SAB voiced its opposition at a hearing at the Competition Tribunal into the deal on Wednesday (18 January), according to South African news outlet News24. The Castle Lager brand owner is said to want Distell to sell cider brands such as Hunter’s or Savanna as part of any agreement.
The deal – announced in November 2021 – received South Africa’s Competition Commission’s clearance in September on the condition Heineken sells its Strongbow cider business in South Africa and other countries that are members of the Southern African Customs Union.
Strongbow competes with Distell’s Hunter’s Dry and Savanna brands in South Africa.
SAB reportedly has questions over the strength of Heineken’s Strongbow brand and would prefer to see Distell sell off one of its cider brands instead.
During the hearing on Wednesday, Jerome Wilson SC, acting on behalf of Heineken and Distell, reportedly said “it is entirely unclear what interest SAB has, apart from the obvious interest in seeking to delay or frustrate the approval of the transaction”.
Wilson continued: “SAB would prefer that the merger parties offer up other brands in the flavoured alcoholic beverages (FAB) sector. The merger parties argue that the Tribunal must consider whether this is outweighed by the considerable public interest benefits of the transaction.”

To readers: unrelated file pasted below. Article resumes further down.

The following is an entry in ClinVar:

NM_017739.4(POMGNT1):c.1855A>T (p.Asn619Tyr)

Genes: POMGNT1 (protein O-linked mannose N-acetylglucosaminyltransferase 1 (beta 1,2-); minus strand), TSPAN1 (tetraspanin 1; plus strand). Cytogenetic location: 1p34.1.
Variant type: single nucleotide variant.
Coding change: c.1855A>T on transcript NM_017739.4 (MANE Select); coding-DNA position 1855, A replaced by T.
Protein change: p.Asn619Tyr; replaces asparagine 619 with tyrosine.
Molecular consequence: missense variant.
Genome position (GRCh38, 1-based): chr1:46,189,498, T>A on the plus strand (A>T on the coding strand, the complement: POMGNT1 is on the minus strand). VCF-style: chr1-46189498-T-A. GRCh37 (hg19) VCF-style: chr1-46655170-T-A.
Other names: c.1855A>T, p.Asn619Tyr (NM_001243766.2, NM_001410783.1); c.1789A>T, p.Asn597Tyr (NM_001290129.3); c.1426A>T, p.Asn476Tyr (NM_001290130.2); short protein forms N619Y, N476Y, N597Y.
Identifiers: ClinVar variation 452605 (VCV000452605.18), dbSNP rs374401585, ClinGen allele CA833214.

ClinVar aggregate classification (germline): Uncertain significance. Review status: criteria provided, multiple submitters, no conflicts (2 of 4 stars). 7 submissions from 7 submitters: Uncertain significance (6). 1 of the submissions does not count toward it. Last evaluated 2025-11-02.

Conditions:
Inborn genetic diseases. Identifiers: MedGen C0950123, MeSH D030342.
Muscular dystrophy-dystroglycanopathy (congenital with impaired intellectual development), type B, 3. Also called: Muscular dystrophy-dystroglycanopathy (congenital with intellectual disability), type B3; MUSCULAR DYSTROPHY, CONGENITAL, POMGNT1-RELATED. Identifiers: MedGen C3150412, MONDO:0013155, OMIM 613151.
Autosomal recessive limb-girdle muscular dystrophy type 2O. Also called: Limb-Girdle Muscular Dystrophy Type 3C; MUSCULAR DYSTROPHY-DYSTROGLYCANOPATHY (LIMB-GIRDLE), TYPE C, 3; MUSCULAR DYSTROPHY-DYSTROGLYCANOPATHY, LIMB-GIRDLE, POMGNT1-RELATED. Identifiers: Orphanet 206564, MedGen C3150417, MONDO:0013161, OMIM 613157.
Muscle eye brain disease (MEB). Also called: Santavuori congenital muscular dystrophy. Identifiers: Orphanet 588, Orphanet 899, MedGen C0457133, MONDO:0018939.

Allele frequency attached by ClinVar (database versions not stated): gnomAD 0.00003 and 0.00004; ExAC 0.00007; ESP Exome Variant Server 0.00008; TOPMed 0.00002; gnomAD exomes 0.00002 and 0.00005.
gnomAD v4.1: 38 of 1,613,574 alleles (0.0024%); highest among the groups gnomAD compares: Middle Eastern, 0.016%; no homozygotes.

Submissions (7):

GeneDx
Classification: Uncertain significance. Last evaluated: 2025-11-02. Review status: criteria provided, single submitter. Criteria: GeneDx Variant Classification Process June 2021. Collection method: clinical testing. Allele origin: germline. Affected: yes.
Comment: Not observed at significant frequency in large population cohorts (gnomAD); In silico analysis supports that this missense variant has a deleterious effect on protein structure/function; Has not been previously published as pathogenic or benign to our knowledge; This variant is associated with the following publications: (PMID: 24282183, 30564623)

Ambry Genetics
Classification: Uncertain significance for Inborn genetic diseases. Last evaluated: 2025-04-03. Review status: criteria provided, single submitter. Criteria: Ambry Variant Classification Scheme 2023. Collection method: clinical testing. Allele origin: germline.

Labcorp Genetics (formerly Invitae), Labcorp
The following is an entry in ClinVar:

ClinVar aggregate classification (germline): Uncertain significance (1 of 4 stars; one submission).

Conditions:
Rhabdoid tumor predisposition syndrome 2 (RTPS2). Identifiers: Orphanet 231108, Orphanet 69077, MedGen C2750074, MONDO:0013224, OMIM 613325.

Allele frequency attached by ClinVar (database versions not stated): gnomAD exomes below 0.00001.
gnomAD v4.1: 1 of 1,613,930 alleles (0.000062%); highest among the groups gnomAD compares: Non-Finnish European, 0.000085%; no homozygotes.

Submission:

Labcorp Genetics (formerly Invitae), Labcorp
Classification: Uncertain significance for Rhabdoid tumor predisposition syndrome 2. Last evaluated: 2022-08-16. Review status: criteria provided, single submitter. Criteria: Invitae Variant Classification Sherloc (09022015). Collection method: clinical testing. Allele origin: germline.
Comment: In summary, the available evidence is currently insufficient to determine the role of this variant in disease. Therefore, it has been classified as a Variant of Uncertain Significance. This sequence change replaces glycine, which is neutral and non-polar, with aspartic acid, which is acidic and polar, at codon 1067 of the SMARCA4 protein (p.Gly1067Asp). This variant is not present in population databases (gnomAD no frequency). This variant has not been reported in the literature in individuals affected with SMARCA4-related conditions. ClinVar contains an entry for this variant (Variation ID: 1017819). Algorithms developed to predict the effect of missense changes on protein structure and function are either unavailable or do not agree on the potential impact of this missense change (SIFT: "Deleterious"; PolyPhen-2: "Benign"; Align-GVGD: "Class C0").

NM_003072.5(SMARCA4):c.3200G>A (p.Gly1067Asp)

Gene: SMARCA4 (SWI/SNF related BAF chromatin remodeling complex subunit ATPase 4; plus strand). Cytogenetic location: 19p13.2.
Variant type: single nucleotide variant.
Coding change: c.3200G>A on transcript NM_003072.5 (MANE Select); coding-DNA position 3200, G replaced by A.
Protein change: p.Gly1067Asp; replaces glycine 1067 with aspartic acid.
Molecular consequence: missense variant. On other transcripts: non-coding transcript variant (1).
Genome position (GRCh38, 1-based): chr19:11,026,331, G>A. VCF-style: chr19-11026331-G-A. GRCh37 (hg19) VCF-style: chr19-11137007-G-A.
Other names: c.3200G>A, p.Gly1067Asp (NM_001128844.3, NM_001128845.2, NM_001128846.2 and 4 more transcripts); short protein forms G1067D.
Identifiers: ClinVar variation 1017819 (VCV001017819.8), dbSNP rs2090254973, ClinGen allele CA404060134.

Justifying the rationale for the coming together of Heineken and Distell, Wilson added: “The merger entails the coming together of complementary product portfolios, distribution, and other arrangements, and will unlock economies of scale and scope to enable the merger parties to compete more effectively with AB InBev’s brands.”
SAB, however, maintains the deal will result in the removal of an effective competitor in South Africa. The AB InBev subsidiary is due to present its evidence at the tribunal hearing today (19 January).
Under the terms of the agreement set out between the Commission and Heineken in September, the Amstel brand owner will also invest more than ZAR10bn (US$584.4m) in its business in South Africa over a period of five years “to maintain and grow the aggregate productive capacity” of the operations.
Other conditions include the establishment of a share ownership scheme, the formation of a “supplier development fund” and the setting up of an R&D hub in South Africa.
Just Drinks has approached both SAB and Heineken for comment.